AstroTurf, the synthetic sod that makes it possible to play football, baseball and other sports where grass doesn't grow, had a 25th birthday party at the private school where it all began.

AstroTurf's silver anniversary was observed Friday at Moses Brown School, the Quaker school where the prototype was installed 25 years ago as part of an effort to help city kids become more physically fit."We had an idea that it would develop into something big," recalled the school's athletic director and football coach, Jerry A. Zeoli, who oversaw the installation and was among the 20 to 30 people at Friday's celebration.

AstroTurf has been installed in more than 500 locations in 32 countries, said AstroTurf Industries Inc. President Ed M. Milner.

It wound up at Moses Brown because of a Ford Foundation study showing urban children were less fit than their suburban counterparts. In 1964, the foundation gave the school a grant to test the artificial grass in its new field house.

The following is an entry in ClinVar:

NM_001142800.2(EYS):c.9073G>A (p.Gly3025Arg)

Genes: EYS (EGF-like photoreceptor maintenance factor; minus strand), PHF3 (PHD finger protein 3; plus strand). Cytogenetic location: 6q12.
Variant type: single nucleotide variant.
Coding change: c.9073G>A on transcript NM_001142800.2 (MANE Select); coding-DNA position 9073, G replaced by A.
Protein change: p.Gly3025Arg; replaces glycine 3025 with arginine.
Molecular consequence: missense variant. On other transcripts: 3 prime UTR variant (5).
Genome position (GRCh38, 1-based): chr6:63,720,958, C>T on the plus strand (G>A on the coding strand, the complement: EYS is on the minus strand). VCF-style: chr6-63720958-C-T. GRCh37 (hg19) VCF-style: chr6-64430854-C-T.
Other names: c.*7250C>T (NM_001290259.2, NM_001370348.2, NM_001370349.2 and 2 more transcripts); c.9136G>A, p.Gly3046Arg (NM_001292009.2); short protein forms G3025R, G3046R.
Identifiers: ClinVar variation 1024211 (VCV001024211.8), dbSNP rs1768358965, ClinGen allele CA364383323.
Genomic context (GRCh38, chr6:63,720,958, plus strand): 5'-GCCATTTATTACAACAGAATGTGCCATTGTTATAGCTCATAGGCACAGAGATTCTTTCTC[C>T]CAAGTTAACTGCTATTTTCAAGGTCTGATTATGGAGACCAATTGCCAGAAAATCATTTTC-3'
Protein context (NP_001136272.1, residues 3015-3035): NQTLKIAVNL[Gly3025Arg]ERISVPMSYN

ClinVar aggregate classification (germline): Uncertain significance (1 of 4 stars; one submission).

In developing the turf, Monsanto Co. studied traction, shock absorbance, weather resistance, how balls rolled and bounced, and a host of other factors, Milner said.

Moses Brown used its nylon field for baseball, tennis, soccer and lacrosse, Zeoli said. It also saw service in graduation ceremonies and dances.

"You can clean it so easily, all you need is a vacuum cleaner," Zeoli said.

Zeoli figured AstroTurf might have some potential when in 1965 some officials from the Houston Astrodome journeyed north to have a look at the nylon carpet because they just couldn't get real grass to grow in their new domed stadium.

The Texans decided on an improved version, and the synthetic turf was named for the Astrodome.